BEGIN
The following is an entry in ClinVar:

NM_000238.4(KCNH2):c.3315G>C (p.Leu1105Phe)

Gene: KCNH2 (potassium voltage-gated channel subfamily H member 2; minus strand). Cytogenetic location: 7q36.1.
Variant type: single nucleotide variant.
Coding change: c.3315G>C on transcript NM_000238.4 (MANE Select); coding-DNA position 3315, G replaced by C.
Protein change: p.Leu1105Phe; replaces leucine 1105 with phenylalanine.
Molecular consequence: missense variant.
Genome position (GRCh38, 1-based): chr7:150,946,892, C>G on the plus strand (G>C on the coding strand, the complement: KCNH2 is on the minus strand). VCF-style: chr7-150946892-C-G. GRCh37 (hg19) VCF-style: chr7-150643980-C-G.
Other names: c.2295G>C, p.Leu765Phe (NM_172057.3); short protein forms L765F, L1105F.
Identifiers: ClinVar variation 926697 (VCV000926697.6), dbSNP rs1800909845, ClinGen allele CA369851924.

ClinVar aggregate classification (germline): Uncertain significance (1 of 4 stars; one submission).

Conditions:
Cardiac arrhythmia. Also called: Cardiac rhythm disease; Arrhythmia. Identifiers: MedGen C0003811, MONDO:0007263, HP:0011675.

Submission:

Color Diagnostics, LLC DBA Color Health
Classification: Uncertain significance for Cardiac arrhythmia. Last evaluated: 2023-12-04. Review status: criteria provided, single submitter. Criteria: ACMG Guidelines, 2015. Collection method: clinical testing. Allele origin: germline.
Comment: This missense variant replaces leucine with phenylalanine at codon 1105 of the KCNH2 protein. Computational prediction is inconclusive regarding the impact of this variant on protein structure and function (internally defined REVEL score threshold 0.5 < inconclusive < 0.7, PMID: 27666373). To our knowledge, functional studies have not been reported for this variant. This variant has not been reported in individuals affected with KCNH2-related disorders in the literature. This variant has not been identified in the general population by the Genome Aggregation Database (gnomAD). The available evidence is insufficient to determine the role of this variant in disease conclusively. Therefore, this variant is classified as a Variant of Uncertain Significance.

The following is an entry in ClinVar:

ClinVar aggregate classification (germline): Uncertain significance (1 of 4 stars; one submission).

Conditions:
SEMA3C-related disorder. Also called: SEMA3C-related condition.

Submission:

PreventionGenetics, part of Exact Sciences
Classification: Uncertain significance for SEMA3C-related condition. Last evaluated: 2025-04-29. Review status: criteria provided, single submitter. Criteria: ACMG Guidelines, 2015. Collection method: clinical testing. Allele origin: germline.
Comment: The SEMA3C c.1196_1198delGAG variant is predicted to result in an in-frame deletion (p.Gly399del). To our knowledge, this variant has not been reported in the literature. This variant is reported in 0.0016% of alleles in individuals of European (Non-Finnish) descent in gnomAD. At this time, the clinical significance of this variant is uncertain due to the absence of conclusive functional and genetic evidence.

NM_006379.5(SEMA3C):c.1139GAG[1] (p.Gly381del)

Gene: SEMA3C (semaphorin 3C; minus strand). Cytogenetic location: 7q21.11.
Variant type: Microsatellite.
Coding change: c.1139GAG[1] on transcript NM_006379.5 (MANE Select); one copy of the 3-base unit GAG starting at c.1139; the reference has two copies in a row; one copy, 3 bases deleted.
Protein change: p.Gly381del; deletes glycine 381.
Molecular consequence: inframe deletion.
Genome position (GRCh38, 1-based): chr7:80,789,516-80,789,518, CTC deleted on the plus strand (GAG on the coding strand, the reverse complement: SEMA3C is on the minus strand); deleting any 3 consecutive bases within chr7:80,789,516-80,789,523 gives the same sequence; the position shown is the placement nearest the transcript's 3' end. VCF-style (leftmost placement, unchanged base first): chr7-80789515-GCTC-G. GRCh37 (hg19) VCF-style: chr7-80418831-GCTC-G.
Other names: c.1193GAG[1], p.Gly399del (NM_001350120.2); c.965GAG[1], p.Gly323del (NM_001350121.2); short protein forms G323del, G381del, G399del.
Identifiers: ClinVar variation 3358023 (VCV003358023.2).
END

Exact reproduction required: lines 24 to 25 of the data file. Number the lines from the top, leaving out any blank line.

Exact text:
Classification: Uncertain significance for SEMA3C-related condition. Last evaluated: 2025-04-29. Review status: criteria provided, single submitter. Criteria: ACMG Guidelines, 2015. Collection method: clinical testing. Allele origin: germline.
Comment: The SEMA3C c.1196_1198delGAG variant is predicted to result in an in-frame deletion (p.Gly399del). To our knowledge, this variant has not been reported in the literature. This variant is reported in 0.0016% of alleles in individuals of European (Non-Finnish) descent in gnomAD. At this time, the clinical significance of this variant is uncertain due to the absence of conclusive functional and genetic evidence.